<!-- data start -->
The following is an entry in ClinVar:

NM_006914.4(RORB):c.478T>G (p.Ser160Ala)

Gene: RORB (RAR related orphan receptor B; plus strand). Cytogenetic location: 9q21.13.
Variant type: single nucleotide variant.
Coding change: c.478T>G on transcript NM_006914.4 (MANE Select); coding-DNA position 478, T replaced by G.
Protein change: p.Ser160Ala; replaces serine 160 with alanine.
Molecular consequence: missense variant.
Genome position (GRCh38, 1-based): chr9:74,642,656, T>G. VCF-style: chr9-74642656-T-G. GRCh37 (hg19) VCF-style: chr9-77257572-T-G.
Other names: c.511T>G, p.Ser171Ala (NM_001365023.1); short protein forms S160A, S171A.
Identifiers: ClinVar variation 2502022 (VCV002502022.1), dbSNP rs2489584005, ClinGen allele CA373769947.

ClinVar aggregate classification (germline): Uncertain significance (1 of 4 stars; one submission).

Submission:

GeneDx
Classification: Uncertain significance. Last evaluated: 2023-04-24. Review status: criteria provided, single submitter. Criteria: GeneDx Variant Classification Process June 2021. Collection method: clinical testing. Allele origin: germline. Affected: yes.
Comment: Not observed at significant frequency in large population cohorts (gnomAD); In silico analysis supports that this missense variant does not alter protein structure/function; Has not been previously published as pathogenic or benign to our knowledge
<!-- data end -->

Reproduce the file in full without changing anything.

The following is an entry in ClinVar:

NM_006914.4(RORB):c.478T>G (p.Ser160Ala)

Gene: RORB (RAR related orphan receptor B; plus strand). Cytogenetic location: 9q21.13.
Variant type: single nucleotide variant.
Coding change: c.478T>G on transcript NM_006914.4 (MANE Select); coding-DNA position 478, T replaced by G.
Protein change: p.Ser160Ala; replaces serine 160 with alanine.
Molecular consequence: missense variant.
Genome position (GRCh38, 1-based): chr9:74,642,656, T>G. VCF-style: chr9-74642656-T-G. GRCh37 (hg19) VCF-style: chr9-77257572-T-G.
Other names: c.511T>G, p.Ser171Ala (NM_001365023.1); short protein forms S160A, S171A.
Identifiers: ClinVar variation 2502022 (VCV002502022.1), dbSNP rs2489584005, ClinGen allele CA373769947.

ClinVar aggregate classification (germline): Uncertain significance (1 of 4 stars; one submission).

Submission:

GeneDx
Classification: Uncertain significance. Last evaluated: 2023-04-24. Review status: criteria provided, single submitter. Criteria: GeneDx Variant Classification Process June 2021. Collection method: clinical testing. Allele origin: germline. Affected: yes.
Comment: Not observed at significant frequency in large population cohorts (gnomAD); In silico analysis supports that this missense variant does not alter protein structure/function; Has not been previously published as pathogenic or benign to our knowledge